Nearly half of Europe's aluminum capacity has been cut over the past two years as electricity prices have slashed profits for all but the lowest-cost producers. But the shutdowns continue despite decreasing electricity prices. Prices have failed to recover from a sharp decrease that began a year ago, despite the shutdown of all capacity.
Since the end of 2021, European smelters have reduced their annual aluminum capacity by more than 1 million tons due to high electricity prices. Average monthly wholesale electricity prices peaked in August last year and in some cases were 10 times higher than two years ago.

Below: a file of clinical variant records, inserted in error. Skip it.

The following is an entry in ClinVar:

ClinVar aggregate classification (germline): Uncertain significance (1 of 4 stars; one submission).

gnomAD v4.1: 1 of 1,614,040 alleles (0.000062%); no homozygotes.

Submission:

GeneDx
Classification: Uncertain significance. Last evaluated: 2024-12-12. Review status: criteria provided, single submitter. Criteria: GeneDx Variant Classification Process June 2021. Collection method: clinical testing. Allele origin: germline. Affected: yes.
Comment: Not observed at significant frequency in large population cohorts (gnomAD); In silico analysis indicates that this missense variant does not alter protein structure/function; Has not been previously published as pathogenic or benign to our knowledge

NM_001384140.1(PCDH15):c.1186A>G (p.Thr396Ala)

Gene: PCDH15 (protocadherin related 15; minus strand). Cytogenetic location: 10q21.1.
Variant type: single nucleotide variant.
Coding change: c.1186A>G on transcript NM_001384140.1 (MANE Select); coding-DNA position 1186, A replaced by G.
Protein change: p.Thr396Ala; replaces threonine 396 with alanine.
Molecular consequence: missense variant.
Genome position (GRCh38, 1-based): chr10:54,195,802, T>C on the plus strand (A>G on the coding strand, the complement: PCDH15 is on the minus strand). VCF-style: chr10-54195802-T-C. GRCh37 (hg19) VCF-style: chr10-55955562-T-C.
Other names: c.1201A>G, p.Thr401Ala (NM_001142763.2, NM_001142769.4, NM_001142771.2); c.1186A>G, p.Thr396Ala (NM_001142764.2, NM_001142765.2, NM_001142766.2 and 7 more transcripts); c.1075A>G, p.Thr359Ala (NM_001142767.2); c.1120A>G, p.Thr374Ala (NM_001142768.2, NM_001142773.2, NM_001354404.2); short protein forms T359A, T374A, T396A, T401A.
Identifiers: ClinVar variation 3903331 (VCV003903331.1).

Despite the decrease in electricity prices, producer margins have still been inadequate. Electricity prices in Europe are still three times higher than two years ago. Aluminum prices have not recovered enough, if at all, to maintain producers' profit margins.
The recent cuts in European aluminum production may have less to do with electricity prices and more to do with the structural shift of primary production eastwards.